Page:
Learning to train the next generation of data scientists
By Leslie Goldman
In late January 2016, Megan Jones, a NEON staff scientist and science educator participated in a Software Carpentry & Data Carpentry Instructor Training Workshop, hosted at University of Florida’s Informatics Institute. Read on to learn more about her experience and takeaways from the workshop.
Tell us about Software Carpentry and Data Carpentry
Software Carpentry (SWC) and Data Carpentry (DC) are two non-profit, mostly volunteer organizations with near-global reach focused on helping scientists of all types with computing and data skills. SWC focuses on scientific computing basics (command line/shell, version control, and programming in several languages) while DC focuses on fundamental skills and tools for working with data. Currently, DC lessons are focused on ecology and genomics with ongoing development of lessons in other domains.
What was the format of this workshop?
It was a hands-on two day workshop that was co-led by Greg Wilson, founder of Software Carpentry, and Tracy Teal, Executive Director of Data Carpentry. Many of the participants had an ecology background, but the training included individuals in citizen science (particularly museum/herbarium collections) and library sciences. All 24 trainees were there to learn how to become volunteer instructors for SWC and DC. The workshop covered the basics of educational psychology and instructional design, as well as how to apply these concepts in teaching both intensive workshops and regular classes.
Why become an SWC or DC instructor?
While I have experienced teaching in university classrooms and outdoor settings, this training was the first time that I had seen or been involved in using live coding while teaching. And, most of our Data Skills workshops and Institutes involve teaching coding live with the audience. The skills that I learned, and will continue to hone as a volunteer instructor with SWC and DC, will directly translate back to the workshops and courses that I develop and present on NEON’s behalf.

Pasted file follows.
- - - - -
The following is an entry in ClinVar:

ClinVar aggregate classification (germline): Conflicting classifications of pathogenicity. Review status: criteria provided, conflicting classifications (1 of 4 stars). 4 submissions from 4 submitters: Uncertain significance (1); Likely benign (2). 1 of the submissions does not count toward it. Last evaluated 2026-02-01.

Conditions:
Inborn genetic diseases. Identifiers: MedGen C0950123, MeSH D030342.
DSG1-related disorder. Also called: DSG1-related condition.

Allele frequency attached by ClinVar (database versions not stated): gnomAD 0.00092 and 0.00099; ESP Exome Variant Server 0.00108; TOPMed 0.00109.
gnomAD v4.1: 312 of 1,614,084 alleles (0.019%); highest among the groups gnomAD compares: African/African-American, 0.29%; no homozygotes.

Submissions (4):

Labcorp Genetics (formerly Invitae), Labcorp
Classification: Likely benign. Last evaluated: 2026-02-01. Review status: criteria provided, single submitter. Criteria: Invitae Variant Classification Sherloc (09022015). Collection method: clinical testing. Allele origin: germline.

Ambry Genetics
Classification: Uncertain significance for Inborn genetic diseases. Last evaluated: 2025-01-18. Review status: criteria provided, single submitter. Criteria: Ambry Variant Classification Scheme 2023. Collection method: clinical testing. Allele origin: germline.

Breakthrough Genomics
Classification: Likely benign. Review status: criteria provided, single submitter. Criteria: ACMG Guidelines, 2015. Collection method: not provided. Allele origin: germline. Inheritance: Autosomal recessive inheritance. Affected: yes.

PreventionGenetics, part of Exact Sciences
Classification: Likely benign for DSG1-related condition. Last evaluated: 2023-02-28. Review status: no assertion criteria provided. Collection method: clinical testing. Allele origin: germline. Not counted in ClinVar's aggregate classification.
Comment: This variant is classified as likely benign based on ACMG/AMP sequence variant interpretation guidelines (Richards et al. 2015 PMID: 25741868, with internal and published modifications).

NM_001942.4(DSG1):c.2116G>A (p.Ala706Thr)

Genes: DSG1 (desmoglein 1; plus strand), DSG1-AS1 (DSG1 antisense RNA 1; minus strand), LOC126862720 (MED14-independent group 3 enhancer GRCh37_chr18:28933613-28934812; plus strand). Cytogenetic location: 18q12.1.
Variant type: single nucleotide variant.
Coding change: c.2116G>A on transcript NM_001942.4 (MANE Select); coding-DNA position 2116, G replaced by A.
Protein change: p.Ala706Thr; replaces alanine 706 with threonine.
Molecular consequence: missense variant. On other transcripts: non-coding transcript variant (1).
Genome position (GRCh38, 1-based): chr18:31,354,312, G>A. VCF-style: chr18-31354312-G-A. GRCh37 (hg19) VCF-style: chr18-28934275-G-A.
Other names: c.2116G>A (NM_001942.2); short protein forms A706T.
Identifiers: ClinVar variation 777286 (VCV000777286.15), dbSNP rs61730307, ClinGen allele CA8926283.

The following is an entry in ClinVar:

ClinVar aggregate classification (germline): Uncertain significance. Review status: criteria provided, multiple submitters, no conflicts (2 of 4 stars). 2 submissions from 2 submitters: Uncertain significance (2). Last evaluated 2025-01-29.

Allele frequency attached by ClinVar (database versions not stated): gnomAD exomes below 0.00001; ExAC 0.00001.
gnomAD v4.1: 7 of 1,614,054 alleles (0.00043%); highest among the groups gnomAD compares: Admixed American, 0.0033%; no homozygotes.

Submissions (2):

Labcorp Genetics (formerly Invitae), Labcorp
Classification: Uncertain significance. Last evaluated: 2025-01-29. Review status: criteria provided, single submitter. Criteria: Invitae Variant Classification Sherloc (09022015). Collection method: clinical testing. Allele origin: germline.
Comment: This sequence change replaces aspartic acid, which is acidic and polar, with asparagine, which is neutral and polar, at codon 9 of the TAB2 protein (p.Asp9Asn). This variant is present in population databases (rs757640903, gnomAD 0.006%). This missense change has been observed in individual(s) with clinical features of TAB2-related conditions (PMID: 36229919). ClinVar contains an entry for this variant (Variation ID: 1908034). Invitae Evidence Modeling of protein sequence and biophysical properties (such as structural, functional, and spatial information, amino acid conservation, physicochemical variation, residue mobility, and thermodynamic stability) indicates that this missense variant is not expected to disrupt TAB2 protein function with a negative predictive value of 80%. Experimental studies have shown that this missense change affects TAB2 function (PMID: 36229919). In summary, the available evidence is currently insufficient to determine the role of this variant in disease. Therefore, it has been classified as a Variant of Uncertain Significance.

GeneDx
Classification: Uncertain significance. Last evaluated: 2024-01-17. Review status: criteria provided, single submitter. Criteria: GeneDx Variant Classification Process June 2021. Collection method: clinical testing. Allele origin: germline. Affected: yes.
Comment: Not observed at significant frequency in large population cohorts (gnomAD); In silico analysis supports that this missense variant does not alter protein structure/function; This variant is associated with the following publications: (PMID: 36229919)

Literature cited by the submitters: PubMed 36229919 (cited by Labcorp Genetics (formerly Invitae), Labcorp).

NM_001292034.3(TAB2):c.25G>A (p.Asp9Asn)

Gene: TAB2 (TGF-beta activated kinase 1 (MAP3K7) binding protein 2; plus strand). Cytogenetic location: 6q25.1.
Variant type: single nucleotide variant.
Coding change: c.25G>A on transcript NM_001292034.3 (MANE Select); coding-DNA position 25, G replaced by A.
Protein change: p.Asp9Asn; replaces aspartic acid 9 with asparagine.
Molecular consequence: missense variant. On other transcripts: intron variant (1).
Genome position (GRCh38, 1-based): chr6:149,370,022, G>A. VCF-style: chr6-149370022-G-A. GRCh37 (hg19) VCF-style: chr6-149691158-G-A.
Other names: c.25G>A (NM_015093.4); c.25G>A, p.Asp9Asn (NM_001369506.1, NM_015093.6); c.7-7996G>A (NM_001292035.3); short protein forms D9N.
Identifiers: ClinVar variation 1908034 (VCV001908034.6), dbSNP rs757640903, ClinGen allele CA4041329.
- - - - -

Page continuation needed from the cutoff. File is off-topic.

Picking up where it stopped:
Tell us more about NEON’s Data Skills program
NEON produces and provides heterogeneous, spatio-temporal open-access data for the scientific community to use. For ecologists, climate scientists and others to use the data they must be comfortable using different platforms and programs to manage, manipulate and analyse the data to answer their research questions. Some of these data skills are relatively new in the world of ecology. The NEON Data Skills team is currently focused on creating workshops, self-paced tutorials, and courses for scientists of all levels and disciplines to learn the skills needed to work with NEON and other external data. We do not want to duplicate efforts that are already established to teach basic computer science skills like those of Software Carpentry or Data Carpentry. By collaborating with SWC and DC, we can make sure that our efforts at NEON build upon existing foundational skills to provide more discipline-focused, data-centered educational materials for the users of NEON data.
Any highlights to share from your experience?
When I arrived in Florida, I met one of the other attendees, a post-doc student at University of Florida, who had just been searching for information on how to work with raster data. Through a general search he came across the NEON tutorials on using raster data and figured out how to do exactly what he wanted to do. He was so excited about the NEON Data Skills tutorials and having more NEON data coming down the pipeline! It was cool to see people in the community organically finding the resources we’ve been working on and finding them useful.
It was also rewarding to spend time with 25 other people who felt that these types of skills are important enough that they are willing to volunteer their time to build and maintain lessons as well as give trainings.
What’s next as a result of this workshop?
I am working through the certification process to become both a SWC and a DC instructor. After that I hope to help with local workshops that are to be offered. The skills I’ve learned will directly contribute to both the development of NEON Data Skills tutorials and teaching NEON workshops including two upcoming at the 2016 ESA conference.